Articles on this Page
- 03/10/14--07:56: _ New Exchange Contr...
- 08/04/14--08:25: _Sosa Calcaño, Pedro...
- 08/04/14--08:33: _Guevara Basurco, An...
- 10/06/14--09:38: _The private competi...
- 10/31/14--09:48: _Carrillo P. Marcos R.
- 10/31/14--16:21: _Our ADR team contin...
- 12/17/14--13:13: _Chambers Legal Prac...
- 12/19/14--06:11: _ARAQUEREYNA fortale...
- 12/23/14--07:28: _¡Happy Holidays!
- 02/24/15--15:28: _Questions and answe...
- 03/05/15--07:33: _Montealegre Torres,...
- 03/20/15--14:34: _Correa Uchôa, Selket
- 03/20/15--14:42: _Plasencia Rendón, I...
- 04/08/15--08:30: _Migration
- 05/20/15--09:11: _ARAQUEREYNA enhance...
- 08/07/15--13:17: _Atencio Prado, Andr...
- 08/07/15--14:19: _Ramírez Gordon, Mau...
- 08/07/15--14:47: _Ippoliti, Ricardo
- 08/07/15--14:58: _Márquez Luzardo, Ca...
- 09/23/15--06:50: _We are a Top Tier F...
- 03/10/14--07:56: New Exchange Control System
- 08/04/14--08:25: Sosa Calcaño, Pedro Enrique
- 08/04/14--08:33: Guevara Basurco, Andrés Felipe
- 10/06/14--09:38: The private competition enforcement review. Seventh edition
- 10/31/14--09:48: Carrillo P. Marcos R.
- 10/31/14--16:21: Our ADR team continues to grow
- 12/17/14--13:13: Chambers Legal Practice Guides. Corporate M&A
- 12/19/14--06:11: ARAQUEREYNA fortalece su equipo de arbitraje
- 12/23/14--07:28: ¡Happy Holidays!
- 02/24/15--15:28: Questions and answers about SIMADI
- 03/05/15--07:33: Montealegre Torres, Ismael E.
- 03/20/15--14:34: Correa Uchôa, Selket
- 03/20/15--14:42: Plasencia Rendón, Ibraisa
- 04/08/15--08:30: Migration
- 05/20/15--09:11: ARAQUEREYNA enhances its immigration practice
- 08/07/15--13:17: Atencio Prado, Andrés Eduardo
- 08/07/15--14:19: Ramírez Gordon, Mauricio
- 08/07/15--14:47: Ippoliti, Ricardo
- 08/07/15--14:58: Márquez Luzardo, Carmen María
- 09/23/15--06:50: We are a Top Tier Firm in Real Estate
Decree No. 798 of the Presidency of the Republic, dictating the Decree with Rank, Value and Force of Law on Foreign Exchange Regime and Foreign Exchange-related Crimes (“LRCI”), was published in Special Official Gazette No. 6,126 dated February 19, 2014, and distributed on Monday, February 24, 2014.
Although the vast majority of the regulations are expressly delegated to exchange agreements that must be executed between the Central Bank of Venezuela and the Republic, as well as to sub-legal regulations of the competent authorities, following are our first comments on the important changes in the Venezuelan exchange control system and the regulations arising from the LRCI.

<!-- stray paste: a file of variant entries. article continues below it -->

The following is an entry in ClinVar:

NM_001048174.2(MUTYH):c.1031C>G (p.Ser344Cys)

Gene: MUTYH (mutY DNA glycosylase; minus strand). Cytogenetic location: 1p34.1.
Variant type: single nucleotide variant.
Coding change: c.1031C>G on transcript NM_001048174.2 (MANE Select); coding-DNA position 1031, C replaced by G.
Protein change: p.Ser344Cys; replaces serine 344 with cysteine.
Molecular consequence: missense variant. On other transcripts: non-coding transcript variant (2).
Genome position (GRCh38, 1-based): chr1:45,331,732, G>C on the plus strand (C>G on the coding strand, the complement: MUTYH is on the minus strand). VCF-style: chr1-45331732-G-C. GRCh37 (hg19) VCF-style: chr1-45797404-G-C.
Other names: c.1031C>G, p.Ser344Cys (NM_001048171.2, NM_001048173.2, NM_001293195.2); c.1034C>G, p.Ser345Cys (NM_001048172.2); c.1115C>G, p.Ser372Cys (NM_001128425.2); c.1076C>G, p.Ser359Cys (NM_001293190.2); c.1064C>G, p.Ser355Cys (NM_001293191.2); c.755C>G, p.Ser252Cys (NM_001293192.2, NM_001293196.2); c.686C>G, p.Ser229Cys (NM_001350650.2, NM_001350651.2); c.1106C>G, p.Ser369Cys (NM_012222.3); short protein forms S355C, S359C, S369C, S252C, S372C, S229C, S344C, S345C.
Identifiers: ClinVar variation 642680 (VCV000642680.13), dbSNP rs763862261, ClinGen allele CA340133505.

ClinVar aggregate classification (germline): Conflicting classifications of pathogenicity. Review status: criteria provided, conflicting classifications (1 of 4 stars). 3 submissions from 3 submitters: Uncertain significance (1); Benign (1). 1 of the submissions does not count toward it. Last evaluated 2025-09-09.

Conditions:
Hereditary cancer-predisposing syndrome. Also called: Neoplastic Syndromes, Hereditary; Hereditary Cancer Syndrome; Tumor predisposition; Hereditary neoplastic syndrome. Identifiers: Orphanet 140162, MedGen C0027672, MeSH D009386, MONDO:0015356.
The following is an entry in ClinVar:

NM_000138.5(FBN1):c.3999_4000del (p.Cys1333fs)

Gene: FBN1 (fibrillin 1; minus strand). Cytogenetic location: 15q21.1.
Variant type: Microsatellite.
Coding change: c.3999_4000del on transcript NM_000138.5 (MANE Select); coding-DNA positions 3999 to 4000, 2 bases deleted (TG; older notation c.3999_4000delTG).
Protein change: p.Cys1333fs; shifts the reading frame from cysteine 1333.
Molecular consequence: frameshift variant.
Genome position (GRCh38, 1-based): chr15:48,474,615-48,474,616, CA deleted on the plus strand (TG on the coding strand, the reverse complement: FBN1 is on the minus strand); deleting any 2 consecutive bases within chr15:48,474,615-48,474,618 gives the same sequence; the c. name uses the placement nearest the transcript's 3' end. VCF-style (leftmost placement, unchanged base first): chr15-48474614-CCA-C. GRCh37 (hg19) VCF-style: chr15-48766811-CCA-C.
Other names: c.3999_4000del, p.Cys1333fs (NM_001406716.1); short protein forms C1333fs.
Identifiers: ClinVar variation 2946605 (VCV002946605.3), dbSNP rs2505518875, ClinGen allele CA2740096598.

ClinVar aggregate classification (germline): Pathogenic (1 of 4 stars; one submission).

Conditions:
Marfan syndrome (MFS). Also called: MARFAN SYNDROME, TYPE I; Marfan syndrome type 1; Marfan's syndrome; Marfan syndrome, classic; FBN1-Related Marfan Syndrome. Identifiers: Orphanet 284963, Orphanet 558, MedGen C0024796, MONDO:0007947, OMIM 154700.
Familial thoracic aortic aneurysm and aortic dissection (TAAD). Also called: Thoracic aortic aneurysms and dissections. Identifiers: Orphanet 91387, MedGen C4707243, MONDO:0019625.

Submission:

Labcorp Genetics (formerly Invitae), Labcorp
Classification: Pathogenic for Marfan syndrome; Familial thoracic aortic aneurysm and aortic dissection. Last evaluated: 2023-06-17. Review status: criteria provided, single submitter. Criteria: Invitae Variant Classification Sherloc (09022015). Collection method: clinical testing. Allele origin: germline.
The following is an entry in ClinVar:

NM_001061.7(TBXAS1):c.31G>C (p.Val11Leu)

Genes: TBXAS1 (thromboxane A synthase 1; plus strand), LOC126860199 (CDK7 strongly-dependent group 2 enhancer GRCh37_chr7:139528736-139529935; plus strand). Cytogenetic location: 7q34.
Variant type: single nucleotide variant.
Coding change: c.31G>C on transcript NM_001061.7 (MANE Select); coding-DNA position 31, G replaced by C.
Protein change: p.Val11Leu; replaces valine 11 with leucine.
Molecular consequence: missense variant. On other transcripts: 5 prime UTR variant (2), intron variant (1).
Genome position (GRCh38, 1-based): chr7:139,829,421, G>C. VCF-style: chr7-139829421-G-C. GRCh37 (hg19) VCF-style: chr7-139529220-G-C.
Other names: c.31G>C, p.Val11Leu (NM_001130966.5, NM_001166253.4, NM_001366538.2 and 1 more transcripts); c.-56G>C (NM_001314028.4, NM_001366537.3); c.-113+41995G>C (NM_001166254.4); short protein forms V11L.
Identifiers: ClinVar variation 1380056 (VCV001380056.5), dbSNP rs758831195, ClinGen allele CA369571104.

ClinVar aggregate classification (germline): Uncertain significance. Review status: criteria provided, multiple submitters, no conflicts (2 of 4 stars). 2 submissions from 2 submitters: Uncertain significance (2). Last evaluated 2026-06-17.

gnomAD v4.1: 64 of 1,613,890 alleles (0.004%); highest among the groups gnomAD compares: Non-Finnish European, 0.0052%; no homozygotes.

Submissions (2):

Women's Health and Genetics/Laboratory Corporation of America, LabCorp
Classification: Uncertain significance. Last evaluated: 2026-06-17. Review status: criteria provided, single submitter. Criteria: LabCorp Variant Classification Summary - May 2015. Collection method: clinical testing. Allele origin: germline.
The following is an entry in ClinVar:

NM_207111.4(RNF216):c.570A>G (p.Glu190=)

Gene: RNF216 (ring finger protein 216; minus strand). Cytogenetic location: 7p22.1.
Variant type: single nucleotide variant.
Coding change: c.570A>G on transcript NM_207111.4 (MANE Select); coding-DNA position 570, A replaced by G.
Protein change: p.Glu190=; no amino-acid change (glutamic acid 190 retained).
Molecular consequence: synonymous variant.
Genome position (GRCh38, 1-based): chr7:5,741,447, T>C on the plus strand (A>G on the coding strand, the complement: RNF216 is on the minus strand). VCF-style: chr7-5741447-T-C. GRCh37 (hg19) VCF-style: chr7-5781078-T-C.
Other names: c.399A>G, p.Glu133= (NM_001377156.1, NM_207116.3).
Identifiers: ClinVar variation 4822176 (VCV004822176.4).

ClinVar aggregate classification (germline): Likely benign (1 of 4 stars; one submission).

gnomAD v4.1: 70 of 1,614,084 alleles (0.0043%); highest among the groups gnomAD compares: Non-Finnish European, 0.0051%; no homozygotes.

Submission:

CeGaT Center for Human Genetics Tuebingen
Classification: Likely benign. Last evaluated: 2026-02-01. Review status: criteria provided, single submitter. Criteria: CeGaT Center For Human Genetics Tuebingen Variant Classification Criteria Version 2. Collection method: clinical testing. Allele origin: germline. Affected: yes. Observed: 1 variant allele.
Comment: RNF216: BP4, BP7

I. New foreign exchange market.
From a concatenated interpretation of the definitions contained in article 2° of the LRCI, it must be concluded that the new foreign exchange market will be one in which any cash currency may be purchased with bolivars through deposits in national and international banks and financial institutions, wire transfers, bank checks; or bills of exchange, securities or credit instruments, as well as any other asset or obligation that is denominated or may be settled or realized in foreign currency.
Article 9 of the LRCI expressly provides that, in addition to the mechanisms managed by the State (those managed by the National Foreign Trade Center “CENCOEX”, which would be: authorizations that until now were granted by the Foreign Exchange Administration Commission and the Complementary System of Foreign Exchange Administration), individuals may purchase foreign currency through transactions in foreign currency offered by individuals from the private sector, Petróleos de Venezuela, S.A., and the Central Bank of Venezuela. It is expressly indicated that the limits and conditions for obtaining foreign currency through these mechanisms, as pointed out above, must be regulated by Exchange Agreements to be entered into and sub-legal regulations to be issued.
In public statements, the Minister and Vice President of the Economic Area Rafael Ramirez has pointed out that the procurement of foreign exchange in this new market shall not be subject to justification as to the purpose to which such currency is intended.
While this statement is not expressly developed in the Law, it is important to note the wording of article 17 of the LRCI, which contemplates the illicit use of foreign currency for different purposes:
“Article 17. Use of Foreign Currency for Different Purposes. Those who earmark the foreign currency obtained, through the mechanisms managed by the competent authorities of the foreign exchange administration system, referred to in article 6 hereof, for purposes other than those that motivated their application, shall be punished with imprisonment for a period of two to six years and a fine equivalent in bolivars to twice the amount of the transaction.” (Emphasis added).